“We have 151,000 contributors,” Robledillo said, “from 204 countries. The information is broken down by food, housing, clothing, transportation, personal care and entertainment. I study what goes into the cost of living basket. I went into expat expense habits and broke it down into categories and within categories I broke it down into products and services. Each one of those products and services has a different weight within the category to account for the different importance the product has in the category. Each category as well has different weight depending on how much you want to spend. All that produces the full basket of goods and services we use.”

Since Mexico is the #1 destination for Americans and has over one million expats living in the country, we asked Robledillo how it compares with other regions and countries in the world.

“Mexico is among the cheapest countries in the world to live,” he said. “It is in the bottom 25 percent at the same level as Turkey, most of the Eastern European countries and compares favorably to the cheapest parts of Southeast Asia and North Africa.”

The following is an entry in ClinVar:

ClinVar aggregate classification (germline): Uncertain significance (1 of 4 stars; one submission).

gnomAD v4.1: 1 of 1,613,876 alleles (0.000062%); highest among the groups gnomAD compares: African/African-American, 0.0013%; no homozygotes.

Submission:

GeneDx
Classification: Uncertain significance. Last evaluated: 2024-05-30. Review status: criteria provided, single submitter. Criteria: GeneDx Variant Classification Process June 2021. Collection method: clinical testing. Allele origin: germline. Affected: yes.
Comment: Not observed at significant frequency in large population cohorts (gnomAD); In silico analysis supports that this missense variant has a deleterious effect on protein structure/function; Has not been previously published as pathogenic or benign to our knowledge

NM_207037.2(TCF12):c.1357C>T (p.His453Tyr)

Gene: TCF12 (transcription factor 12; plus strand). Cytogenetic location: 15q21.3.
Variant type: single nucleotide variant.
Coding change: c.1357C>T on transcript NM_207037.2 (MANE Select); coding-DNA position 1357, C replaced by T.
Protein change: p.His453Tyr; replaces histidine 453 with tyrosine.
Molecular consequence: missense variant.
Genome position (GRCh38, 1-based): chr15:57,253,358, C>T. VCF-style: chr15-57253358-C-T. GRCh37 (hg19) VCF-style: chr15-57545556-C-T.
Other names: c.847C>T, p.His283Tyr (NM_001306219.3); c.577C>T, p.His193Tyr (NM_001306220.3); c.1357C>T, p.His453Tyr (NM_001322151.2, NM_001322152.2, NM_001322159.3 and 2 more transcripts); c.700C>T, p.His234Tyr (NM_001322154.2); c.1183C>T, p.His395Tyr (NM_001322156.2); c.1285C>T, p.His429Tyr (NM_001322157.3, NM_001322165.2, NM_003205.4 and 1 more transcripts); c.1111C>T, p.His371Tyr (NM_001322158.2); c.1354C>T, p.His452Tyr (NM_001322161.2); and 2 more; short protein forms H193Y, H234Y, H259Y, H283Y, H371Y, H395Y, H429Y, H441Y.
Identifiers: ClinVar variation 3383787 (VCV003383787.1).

So far, Expatistan has reliable crowd-sourced cost of living data for five major cities in Mexico: Monterrey, Mexico City, Querétaro, Guadalajara and Los Mochis. There are nearly 70 Mexican cities included in the database but most at this time have too small a base of users who have contributed information to be reliable.

“For example, in Puerto Vallarta there are just nine contributors and there are 174 prices, so about three prices per item,” he explained. “It would give you a good idea about the cost of living there but it is not statistically reliable. If I was using the data and it said that Puerto Vallarta is 30 percent more expensive than my current city, I would trust that it is more expensive. As we get more user input for other Mexican cities, reliability will improve greatly.”